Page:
This is a story about love and drugs and alcohol and pain.
It probably crossed my mind to write it because I have been watching and re-watching the Baz Luhrmann/Leonardo DiCaprio/Carey Mulligan film version of "The Great Gatsby," the greatest American novel, which has now become my favorite film. The movie is a romance, with a ton of drinking in it, and so I suppose drinking and romance have been on my mind.
As you well know, my beloved readers, I have been married for more than four decades, and the only other real romance I have is with my dog, Julie Goodgirl. But I am still bewitched by the power of romance. (Now here is something: Just as I wrote this, a good-sized spider crawled hastily across my computer screen. My office is above a garden and a fair number of insects find their way in here. Is this an omen about the power of romance and its deadliness?)
I am hypnotized by beautiful women and dogs and cars (yes, I believe a man may fall in love with a car. I am still in love my 1962 red Corvette). I feel a frisson of romance when I see a beautiful girl smile flirtatiously at me, and I am 68 and, as noted, married since 1968.
About six weeks ago I was at a meeting of a spiritual self-help group when I saw a stunning young woman down the row from me. She was not my usual type — she had tattoos and a nose ring, features that scare me. But she smiled at me the most beguiling, girlish, Irish smile you can imagine, and I immediately was smitten.
I am not shy, so I got her number, learned she was a serious drug addict reaching for recovery at one of the many recovery centers we have in Rancho Mirage, where this whole thing started. She loved sushi, as I do, and I took her for sushi lunch four times.
She was, as Saul Bellow might have said, from the country of “fetching,” somewhere in the Upper Midwest. She told me her story of drugs and alcohol, and it was horrifying. The abuse she inflicted upon herself, and the terror that was visited upon her by her fellow drug addicts, was blood curdling. Yet she was polite, adorable, always listening to whatever I had to say, always smiling “good-bye” to me when I dropped her off at her sales job at a mall. The romance, if I may call it that, never went beyond smiles and sushi . . . I am an old married man . . . but I loved her and thought about her often. She had blue eyes, one most mysteriously bluer than the other.
Ihad to go back to Los Angeles from Rancho Mirage recently, and I begged her to stay away from drugs and drink. “It’s the first drink that gets you drunk,” as I said to her a dozen times over cucumber roll. “It’s the first line that wrecks your life.”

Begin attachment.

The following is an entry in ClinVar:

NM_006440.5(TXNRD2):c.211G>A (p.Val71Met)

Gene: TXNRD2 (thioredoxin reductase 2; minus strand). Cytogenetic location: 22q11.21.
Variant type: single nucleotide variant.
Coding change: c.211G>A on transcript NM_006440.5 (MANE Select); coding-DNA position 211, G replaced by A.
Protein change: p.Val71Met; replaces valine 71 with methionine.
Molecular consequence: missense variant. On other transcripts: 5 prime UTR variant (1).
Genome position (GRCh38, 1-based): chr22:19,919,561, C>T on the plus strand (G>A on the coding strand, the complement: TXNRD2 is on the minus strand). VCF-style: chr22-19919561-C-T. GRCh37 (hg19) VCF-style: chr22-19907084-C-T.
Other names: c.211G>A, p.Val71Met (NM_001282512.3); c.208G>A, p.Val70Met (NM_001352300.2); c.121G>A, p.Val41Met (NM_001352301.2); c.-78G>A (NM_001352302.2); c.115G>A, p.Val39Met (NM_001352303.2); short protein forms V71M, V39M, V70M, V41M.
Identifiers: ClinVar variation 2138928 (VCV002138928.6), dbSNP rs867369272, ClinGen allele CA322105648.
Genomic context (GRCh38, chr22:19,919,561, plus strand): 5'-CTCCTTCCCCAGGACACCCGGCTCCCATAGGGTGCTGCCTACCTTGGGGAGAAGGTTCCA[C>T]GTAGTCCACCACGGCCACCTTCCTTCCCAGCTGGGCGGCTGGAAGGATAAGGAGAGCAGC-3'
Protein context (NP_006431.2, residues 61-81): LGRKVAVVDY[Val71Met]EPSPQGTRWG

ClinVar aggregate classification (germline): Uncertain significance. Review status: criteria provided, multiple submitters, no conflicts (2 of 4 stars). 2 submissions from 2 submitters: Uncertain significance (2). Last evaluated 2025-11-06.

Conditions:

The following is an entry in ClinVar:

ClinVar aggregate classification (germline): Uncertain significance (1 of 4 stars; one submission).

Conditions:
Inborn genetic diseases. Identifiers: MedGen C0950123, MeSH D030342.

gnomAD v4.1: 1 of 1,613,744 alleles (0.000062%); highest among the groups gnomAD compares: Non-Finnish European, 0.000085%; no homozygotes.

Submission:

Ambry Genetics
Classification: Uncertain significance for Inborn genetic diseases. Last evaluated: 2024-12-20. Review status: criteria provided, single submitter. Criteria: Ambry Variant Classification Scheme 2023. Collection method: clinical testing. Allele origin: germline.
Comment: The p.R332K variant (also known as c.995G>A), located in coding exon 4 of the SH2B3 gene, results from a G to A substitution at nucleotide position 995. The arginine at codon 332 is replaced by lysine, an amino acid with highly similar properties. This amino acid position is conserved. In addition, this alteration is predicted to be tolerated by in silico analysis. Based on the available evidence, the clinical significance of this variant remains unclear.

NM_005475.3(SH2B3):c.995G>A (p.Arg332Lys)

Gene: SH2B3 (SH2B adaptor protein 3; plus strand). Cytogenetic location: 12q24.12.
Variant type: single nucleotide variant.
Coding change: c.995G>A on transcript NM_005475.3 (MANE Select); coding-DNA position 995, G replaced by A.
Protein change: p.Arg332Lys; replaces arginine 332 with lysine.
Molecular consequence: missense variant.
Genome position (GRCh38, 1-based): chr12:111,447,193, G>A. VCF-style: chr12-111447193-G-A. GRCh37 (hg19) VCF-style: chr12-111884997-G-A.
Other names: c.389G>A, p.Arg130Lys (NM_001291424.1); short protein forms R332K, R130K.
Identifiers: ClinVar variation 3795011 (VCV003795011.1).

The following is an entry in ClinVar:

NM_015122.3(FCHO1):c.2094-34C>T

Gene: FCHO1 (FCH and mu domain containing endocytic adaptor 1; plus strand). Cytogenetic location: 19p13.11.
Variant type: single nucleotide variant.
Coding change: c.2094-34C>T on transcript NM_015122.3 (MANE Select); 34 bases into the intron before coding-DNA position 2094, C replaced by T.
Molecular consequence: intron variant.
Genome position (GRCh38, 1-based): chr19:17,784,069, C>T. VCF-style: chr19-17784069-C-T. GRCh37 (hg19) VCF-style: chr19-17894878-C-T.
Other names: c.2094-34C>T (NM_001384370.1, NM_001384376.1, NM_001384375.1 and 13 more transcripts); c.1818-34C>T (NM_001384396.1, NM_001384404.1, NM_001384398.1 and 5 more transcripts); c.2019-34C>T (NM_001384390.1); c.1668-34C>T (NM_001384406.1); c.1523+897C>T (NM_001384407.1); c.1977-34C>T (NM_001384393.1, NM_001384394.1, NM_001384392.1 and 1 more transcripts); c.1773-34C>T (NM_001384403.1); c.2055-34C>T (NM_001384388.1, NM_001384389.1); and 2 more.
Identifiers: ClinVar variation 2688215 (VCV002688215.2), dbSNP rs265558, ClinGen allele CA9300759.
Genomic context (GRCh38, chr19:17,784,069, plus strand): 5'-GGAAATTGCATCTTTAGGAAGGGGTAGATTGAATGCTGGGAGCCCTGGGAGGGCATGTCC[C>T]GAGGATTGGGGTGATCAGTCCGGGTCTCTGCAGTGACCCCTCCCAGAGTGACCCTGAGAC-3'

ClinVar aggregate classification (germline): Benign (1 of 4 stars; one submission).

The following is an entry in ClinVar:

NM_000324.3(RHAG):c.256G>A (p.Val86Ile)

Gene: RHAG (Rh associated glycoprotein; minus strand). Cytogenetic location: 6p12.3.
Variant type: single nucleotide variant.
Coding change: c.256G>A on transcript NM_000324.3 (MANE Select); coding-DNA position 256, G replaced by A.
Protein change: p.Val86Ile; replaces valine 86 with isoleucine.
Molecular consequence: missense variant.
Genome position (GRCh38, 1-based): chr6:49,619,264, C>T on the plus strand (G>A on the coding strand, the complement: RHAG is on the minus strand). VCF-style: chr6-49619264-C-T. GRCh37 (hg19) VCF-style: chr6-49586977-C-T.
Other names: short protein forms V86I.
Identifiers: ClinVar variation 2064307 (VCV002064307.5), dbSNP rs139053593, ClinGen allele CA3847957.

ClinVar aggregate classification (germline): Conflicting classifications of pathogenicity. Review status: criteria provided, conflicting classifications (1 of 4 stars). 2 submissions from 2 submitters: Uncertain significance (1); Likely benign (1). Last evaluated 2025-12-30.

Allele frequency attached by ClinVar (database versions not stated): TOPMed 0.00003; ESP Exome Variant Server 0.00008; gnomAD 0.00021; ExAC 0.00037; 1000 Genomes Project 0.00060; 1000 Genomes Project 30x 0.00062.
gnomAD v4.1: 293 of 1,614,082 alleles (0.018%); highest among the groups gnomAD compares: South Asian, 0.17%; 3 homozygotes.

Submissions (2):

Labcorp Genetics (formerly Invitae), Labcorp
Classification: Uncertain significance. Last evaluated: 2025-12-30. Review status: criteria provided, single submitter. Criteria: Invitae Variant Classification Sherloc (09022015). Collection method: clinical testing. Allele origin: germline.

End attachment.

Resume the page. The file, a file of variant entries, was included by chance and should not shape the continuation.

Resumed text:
I got cheery texts from her for a few days after I got back and then all communications stopped, and I became extremely worried — terrified with an ache in my bones. I finally called her father, a prominent man in his field. Where was his daughter? “She’s in the hospital,” he said. “She was with a woman who was driving my daughter’s car, and they hit a wall, and the driver was taken to the prison hospital for a DUI, and my daughter is in the main hospital with two broken arms — shattered at the elbows — and maybe a problem with her lungs.”
We commiserated all of the day, which was the day before I am writing this. I wondered why he was not already at the hospital, and I could hear the agony. “We have been down this road so many times,” he said. “It has been so hard and we don’t know what to do. I will be sure to be there when she gets out of the hospital. I’ll take care of her.” I know where he's coming from. Drugs and alcohol are not strangers at our house. Still . . .
I have been in a trance of dread and confusion since I heard this news. I loved that girl the same way I love Carey Mulligan in "Gatsby." I will never touch her, but she is my dream girl. And now, I wonder if I will ever see her again. Who knows what rehab she will go to or how far away it will be.
I believe this girl has a conscience, so she may be too ashamed to see me because I told her I had so much faith that she would stay straight. (She obviously was not anywhere near straight if she let someone who was wildly drunk drive her car.) Anyway, I now see what that spider was — alcohol and drugs to those for whom they are poison. The bite, the sting, can be stronger than love. God bless that poor, poor child, and thank God for the 12 steps (if you know them, you know what they are) that can take you away from that spider’s venom. It’s the first drink that gets you drunk.
Ben Stein is a writer, actor, and lawyer, who served as a speechwriter in the Nixon administration as the Watergate scandal unfolded. He began his unlikely road to stardom when director John Hughes cast him as the numbingly dull economics teacher in the urban comedy, "Ferris Bueller's Day Off." Read more reports from Ben Stein — Click Here Now.
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